Tests of new flu virus suggests more are out there

* New virus has mysterious origins

* Gene analysis suggests other mixtures circulate in pigs

* Study shows need to test swine herds

WASHINGTON, May 22 (Reuters) - The most complete analysis yet of the new H1N1 swine flu virus shows it must have been circulating undetected for years, most likely in pigs, researchers said on Friday.

They said it is important to start doing better surveillance of influenza viruses in pigs, as they are clearly a potential source of human pandemics.

"Pigs have become a reservoir of viruses with the potential to cause significant respiratory outbreaks or even a possible pandemic in humans," the international team of researchers reported in the journal Science.

"This virus might have been circulating undetected among swine herds somewhere in the world," they added.

They also confirmed the odd mixture of human, pig and bird genes in the new virus, which has infected more than 11,000 people in 42 countries, and killed 86 of them. The World Health Organization is poised to declare a full pandemic of the virus, which so far causes mostly mild disease in people.

A team at Britain's Cambridge University, the U.S. Centers for Disease Control and Prevention and elsewhere sequenced the genetic codes of 51 different samples of the new virus from the United States and Mexico.

They confirmed what flu experts have been saying for years -- that influenza viruses can not only mutate quickly into new forms, but can swap whole segments of genetic information with other viruses, creating new versions to infect people.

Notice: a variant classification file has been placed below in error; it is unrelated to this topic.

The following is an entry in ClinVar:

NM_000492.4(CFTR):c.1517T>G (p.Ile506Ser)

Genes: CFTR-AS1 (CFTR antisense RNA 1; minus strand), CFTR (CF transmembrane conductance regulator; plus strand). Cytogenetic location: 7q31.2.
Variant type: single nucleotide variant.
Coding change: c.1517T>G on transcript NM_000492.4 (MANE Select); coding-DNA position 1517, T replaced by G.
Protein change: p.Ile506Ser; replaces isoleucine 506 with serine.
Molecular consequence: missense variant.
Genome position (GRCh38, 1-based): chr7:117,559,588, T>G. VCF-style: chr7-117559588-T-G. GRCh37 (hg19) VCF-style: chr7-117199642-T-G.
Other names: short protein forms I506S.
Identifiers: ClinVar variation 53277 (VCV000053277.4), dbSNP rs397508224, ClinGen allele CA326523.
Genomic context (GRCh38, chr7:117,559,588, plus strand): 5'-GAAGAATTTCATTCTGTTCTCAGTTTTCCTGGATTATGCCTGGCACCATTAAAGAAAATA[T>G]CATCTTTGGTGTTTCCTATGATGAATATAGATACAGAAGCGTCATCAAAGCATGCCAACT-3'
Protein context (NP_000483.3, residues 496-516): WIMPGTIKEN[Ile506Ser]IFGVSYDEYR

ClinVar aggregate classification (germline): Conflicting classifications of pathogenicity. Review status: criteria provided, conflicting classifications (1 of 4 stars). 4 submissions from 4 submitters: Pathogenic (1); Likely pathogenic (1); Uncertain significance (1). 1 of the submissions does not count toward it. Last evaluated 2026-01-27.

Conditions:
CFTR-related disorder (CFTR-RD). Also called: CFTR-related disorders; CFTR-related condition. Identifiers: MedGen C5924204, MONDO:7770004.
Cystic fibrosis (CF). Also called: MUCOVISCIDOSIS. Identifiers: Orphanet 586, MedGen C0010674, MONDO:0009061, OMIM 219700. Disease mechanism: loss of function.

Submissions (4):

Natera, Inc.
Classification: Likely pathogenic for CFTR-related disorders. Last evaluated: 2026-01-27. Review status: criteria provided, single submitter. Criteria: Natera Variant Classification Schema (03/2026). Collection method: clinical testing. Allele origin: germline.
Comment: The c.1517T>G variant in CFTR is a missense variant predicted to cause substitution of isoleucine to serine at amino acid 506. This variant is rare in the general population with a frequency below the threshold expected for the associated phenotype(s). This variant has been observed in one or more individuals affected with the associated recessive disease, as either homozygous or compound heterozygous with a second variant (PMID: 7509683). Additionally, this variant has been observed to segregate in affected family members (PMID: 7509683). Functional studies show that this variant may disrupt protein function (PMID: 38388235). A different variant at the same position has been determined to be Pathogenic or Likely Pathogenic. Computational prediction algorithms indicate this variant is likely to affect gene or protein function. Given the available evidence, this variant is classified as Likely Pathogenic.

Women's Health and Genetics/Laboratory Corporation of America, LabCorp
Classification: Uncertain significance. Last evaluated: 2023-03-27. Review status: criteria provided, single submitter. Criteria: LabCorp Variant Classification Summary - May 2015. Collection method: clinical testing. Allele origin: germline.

How this particular mixture arose is still a mystery, they said.

"Several scenarios exist, including reassortment in Asia or the Americas, for the events that have lead to the genesis of the novel A(H1N1) virus," they wrote.


They also said they cannot yet find out how this particular virus acquired the ability to infect people. It does not have the usual mutations that allow animal viruses to jump into people and then to pass easily from one person to another.

The report confirms initial analyses that showed the new virus is a mixture of mixtures -- it includes part of a so-called triple reassortent virus that contains elements of human, bird and swine flus.

It also includes bits from so-called Eurasian strains of flu, including a segment most closely related to a sample from a patient in Hong Kong infected with a swine flu in 1999.

Flu experts get worried when viruses go straight from animals to people. Usually they do not pass any further than one person -- for example the feared H5N1 avian influenza virus that has infected 429 people and killed 262 of them rarely passes from person to person.

But when they do, they can flash around the world with deadly effect.

"The genomes of the last three pandemic influenza viruses (1918 H1N1, 1957 H2N2, and 1968 H3N2) all originated in whole or in part from non-human reservoirs," the researchers wrote. All three pandemics came from bird viruses.

The H1N1 strain dates back to the 1918 pandemic and it is not clear who infected whom, but it became common in pigs in the 1930s. It disappeared in people around the time the 1957 pandemic killed 2 million people, but reappeared in 1977, perhaps because of a lab accident.

In or around 1998, a swine version of H1N1 met up with the H3N2 seasonal flu virus and an avian influenza virus. It spread through pigs in North America. The researchers said it is likely other odd mixtures are infecting pigs but simply have not yet been seen.

Editing by Eric Beech